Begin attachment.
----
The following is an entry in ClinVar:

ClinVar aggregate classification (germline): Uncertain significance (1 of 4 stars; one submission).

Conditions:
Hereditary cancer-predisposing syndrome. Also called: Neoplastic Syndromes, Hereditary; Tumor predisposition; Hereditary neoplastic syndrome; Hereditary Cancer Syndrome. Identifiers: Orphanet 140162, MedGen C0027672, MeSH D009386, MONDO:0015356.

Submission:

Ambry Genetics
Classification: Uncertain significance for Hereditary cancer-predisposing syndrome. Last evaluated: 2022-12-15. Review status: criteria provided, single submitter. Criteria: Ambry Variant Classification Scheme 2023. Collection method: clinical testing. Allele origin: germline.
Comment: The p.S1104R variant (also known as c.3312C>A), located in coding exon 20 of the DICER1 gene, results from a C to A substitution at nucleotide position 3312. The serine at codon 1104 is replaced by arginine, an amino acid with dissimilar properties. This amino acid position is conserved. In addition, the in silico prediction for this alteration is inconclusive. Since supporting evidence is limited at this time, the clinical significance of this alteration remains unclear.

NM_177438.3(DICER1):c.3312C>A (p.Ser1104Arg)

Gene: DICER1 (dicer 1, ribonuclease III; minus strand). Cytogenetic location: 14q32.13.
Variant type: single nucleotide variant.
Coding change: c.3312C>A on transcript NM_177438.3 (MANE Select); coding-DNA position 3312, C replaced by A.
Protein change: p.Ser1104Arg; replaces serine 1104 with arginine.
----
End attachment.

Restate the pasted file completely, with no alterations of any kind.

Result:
The following is an entry in ClinVar:

ClinVar aggregate classification (germline): Uncertain significance (1 of 4 stars; one submission).

Conditions:
Hereditary cancer-predisposing syndrome. Also called: Neoplastic Syndromes, Hereditary; Tumor predisposition; Hereditary neoplastic syndrome; Hereditary Cancer Syndrome. Identifiers: Orphanet 140162, MedGen C0027672, MeSH D009386, MONDO:0015356.

Submission:

Ambry Genetics
Classification: Uncertain significance for Hereditary cancer-predisposing syndrome. Last evaluated: 2022-12-15. Review status: criteria provided, single submitter. Criteria: Ambry Variant Classification Scheme 2023. Collection method: clinical testing. Allele origin: germline.
Comment: The p.S1104R variant (also known as c.3312C>A), located in coding exon 20 of the DICER1 gene, results from a C to A substitution at nucleotide position 3312. The serine at codon 1104 is replaced by arginine, an amino acid with dissimilar properties. This amino acid position is conserved. In addition, the in silico prediction for this alteration is inconclusive. Since supporting evidence is limited at this time, the clinical significance of this alteration remains unclear.

NM_177438.3(DICER1):c.3312C>A (p.Ser1104Arg)

Gene: DICER1 (dicer 1, ribonuclease III; minus strand). Cytogenetic location: 14q32.13.
Variant type: single nucleotide variant.
Coding change: c.3312C>A on transcript NM_177438.3 (MANE Select); coding-DNA position 3312, C replaced by A.
Protein change: p.Ser1104Arg; replaces serine 1104 with arginine.